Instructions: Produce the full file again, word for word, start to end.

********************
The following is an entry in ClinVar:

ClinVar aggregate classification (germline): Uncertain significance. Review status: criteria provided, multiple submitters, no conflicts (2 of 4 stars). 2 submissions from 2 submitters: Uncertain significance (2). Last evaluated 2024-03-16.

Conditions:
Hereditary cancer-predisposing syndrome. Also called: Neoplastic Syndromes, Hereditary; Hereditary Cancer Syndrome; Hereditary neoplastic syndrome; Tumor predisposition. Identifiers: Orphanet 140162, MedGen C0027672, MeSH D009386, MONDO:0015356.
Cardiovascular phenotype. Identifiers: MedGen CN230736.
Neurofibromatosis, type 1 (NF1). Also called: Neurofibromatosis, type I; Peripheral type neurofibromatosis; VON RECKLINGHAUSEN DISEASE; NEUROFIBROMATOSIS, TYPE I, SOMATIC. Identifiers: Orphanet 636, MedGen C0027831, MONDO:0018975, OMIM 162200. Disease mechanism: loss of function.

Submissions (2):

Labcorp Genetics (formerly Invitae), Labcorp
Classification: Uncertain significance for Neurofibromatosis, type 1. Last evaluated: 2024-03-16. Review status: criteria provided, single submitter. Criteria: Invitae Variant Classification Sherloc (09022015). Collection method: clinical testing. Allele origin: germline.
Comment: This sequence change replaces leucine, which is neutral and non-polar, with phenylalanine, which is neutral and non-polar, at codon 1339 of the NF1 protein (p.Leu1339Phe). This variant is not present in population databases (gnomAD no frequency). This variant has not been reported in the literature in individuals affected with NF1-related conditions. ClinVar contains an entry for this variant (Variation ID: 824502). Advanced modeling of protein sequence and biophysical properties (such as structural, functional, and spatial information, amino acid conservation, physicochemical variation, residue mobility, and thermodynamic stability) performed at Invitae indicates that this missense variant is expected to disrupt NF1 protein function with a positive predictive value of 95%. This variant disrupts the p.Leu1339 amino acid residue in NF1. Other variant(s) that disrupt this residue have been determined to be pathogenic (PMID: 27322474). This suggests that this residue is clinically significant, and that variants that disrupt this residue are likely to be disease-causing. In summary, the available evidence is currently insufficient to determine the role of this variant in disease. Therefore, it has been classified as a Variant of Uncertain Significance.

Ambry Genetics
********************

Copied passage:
The following is an entry in ClinVar:

ClinVar aggregate classification (germline): Uncertain significance. Review status: criteria provided, multiple submitters, no conflicts (2 of 4 stars). 2 submissions from 2 submitters: Uncertain significance (2). Last evaluated 2024-03-16.

Conditions:
Hereditary cancer-predisposing syndrome. Also called: Neoplastic Syndromes, Hereditary; Hereditary Cancer Syndrome; Hereditary neoplastic syndrome; Tumor predisposition. Identifiers: Orphanet 140162, MedGen C0027672, MeSH D009386, MONDO:0015356.
Cardiovascular phenotype. Identifiers: MedGen CN230736.
Neurofibromatosis, type 1 (NF1). Also called: Neurofibromatosis, type I; Peripheral type neurofibromatosis; VON RECKLINGHAUSEN DISEASE; NEUROFIBROMATOSIS, TYPE I, SOMATIC. Identifiers: Orphanet 636, MedGen C0027831, MONDO:0018975, OMIM 162200. Disease mechanism: loss of function.

Submissions (2):

Labcorp Genetics (formerly Invitae), Labcorp
Classification: Uncertain significance for Neurofibromatosis, type 1. Last evaluated: 2024-03-16. Review status: criteria provided, single submitter. Criteria: Invitae Variant Classification Sherloc (09022015). Collection method: clinical testing. Allele origin: germline.
Comment: This sequence change replaces leucine, which is neutral and non-polar, with phenylalanine, which is neutral and non-polar, at codon 1339 of the NF1 protein (p.Leu1339Phe). This variant is not present in population databases (gnomAD no frequency). This variant has not been reported in the literature in individuals affected with NF1-related conditions. ClinVar contains an entry for this variant (Variation ID: 824502). Advanced modeling of protein sequence and biophysical properties (such as structural, functional, and spatial information, amino acid conservation, physicochemical variation, residue mobility, and thermodynamic stability) performed at Invitae indicates that this missense variant is expected to disrupt NF1 protein function with a positive predictive value of 95%. This variant disrupts the p.Leu1339 amino acid residue in NF1. Other variant(s) that disrupt this residue have been determined to be pathogenic (PMID: 27322474). This suggests that this residue is clinically significant, and that variants that disrupt this residue are likely to be disease-causing. In summary, the available evidence is currently insufficient to determine the role of this variant in disease. Therefore, it has been classified as a Variant of Uncertain Significance.

Ambry Genetics